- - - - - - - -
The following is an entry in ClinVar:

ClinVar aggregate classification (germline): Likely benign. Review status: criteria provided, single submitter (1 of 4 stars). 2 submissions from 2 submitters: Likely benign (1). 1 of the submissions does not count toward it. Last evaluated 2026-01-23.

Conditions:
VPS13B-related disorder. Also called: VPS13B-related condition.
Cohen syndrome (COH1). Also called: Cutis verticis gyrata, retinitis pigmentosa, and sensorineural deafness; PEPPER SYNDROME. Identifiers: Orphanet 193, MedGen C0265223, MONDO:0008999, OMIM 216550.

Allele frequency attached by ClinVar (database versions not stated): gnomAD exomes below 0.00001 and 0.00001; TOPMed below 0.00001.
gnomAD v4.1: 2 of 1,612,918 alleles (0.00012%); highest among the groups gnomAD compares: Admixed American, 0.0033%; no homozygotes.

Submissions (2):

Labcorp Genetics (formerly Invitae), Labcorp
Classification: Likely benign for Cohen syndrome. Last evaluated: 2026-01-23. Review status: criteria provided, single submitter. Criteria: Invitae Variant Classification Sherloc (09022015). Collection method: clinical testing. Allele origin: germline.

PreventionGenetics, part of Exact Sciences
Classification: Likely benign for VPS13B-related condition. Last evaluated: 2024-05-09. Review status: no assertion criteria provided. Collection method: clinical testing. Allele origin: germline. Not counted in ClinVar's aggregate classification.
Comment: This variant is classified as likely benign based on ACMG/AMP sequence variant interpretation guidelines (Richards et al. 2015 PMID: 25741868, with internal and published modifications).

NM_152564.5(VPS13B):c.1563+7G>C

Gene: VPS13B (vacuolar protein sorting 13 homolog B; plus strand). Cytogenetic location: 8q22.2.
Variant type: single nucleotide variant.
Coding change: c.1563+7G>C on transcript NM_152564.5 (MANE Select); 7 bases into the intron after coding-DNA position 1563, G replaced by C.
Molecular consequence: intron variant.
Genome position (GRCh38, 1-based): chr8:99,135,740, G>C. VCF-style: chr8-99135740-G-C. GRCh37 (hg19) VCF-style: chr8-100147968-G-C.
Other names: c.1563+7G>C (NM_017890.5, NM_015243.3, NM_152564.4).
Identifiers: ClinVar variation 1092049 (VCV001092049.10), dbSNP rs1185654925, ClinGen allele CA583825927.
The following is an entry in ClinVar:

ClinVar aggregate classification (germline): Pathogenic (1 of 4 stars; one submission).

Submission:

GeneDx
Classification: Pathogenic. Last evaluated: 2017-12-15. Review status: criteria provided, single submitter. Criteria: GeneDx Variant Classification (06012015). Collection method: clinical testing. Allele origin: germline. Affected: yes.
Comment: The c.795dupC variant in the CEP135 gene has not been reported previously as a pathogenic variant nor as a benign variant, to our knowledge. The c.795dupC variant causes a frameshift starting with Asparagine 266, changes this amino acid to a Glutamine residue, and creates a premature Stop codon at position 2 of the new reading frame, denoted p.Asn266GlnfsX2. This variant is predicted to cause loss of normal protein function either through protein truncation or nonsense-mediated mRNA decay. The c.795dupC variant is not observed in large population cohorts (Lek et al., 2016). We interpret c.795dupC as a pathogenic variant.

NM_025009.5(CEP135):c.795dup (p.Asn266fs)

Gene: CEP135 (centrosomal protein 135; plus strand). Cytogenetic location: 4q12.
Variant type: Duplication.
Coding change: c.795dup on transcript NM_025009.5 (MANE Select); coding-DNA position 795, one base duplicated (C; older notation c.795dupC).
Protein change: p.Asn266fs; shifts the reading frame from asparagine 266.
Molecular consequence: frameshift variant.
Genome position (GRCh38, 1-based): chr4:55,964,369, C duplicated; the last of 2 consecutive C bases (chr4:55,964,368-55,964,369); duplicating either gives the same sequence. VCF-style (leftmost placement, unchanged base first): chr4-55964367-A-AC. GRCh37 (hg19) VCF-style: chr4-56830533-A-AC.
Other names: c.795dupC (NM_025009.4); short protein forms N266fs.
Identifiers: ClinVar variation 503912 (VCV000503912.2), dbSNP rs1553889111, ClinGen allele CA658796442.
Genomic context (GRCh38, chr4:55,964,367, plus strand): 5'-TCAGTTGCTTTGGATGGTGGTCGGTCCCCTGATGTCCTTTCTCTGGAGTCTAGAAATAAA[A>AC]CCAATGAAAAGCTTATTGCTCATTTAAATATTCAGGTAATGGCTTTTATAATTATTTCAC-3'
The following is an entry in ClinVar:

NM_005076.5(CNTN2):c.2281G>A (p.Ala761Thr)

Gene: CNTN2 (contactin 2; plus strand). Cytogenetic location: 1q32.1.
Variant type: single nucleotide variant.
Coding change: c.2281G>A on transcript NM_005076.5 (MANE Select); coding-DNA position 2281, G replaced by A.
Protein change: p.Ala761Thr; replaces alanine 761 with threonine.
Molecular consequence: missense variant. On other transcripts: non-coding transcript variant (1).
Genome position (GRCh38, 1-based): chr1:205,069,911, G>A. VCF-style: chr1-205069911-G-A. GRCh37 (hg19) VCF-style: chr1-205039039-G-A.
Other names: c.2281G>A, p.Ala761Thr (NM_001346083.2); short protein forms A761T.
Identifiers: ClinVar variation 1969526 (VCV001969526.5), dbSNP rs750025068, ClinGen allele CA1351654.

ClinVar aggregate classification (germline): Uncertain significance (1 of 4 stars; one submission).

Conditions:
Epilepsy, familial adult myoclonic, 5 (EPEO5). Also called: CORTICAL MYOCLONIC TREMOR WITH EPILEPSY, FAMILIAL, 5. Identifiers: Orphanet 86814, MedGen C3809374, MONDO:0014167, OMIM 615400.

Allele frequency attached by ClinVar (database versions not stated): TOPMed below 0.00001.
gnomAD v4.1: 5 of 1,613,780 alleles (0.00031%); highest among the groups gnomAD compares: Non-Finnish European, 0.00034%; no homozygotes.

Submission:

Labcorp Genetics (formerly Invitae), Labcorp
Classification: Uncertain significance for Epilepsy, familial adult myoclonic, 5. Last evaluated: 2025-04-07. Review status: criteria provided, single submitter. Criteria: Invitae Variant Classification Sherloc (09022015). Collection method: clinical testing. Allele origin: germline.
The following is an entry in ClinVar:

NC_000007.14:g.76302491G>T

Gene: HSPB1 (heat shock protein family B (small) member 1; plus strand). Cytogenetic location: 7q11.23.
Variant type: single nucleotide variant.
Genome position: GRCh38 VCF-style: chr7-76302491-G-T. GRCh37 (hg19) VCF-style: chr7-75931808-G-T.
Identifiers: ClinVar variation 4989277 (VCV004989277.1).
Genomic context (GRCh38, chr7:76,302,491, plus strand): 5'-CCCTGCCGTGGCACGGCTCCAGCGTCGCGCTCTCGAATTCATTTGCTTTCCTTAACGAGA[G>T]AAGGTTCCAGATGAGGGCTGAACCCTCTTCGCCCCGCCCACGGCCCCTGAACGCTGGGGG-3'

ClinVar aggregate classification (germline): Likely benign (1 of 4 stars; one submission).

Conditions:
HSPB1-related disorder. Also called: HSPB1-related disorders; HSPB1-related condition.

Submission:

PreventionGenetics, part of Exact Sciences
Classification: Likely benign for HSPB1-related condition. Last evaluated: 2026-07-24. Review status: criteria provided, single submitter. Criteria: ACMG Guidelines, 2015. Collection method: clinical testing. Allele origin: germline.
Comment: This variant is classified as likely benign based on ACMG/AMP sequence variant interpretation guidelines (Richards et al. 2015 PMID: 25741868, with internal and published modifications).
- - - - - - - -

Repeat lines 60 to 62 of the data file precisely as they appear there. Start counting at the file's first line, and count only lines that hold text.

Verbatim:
Genome position: GRCh38 VCF-style: chr7-76302491-G-T. GRCh37 (hg19) VCF-style: chr7-75931808-G-T.
Identifiers: ClinVar variation 4989277 (VCV004989277.1).
Genomic context (GRCh38, chr7:76,302,491, plus strand): 5'-CCCTGCCGTGGCACGGCTCCAGCGTCGCGCTCTCGAATTCATTTGCTTTCCTTAACGAGA[G>T]AAGGTTCCAGATGAGGGCTGAACCCTCTTCGCCCCGCCCACGGCCCCTGAACGCTGGGGG-3'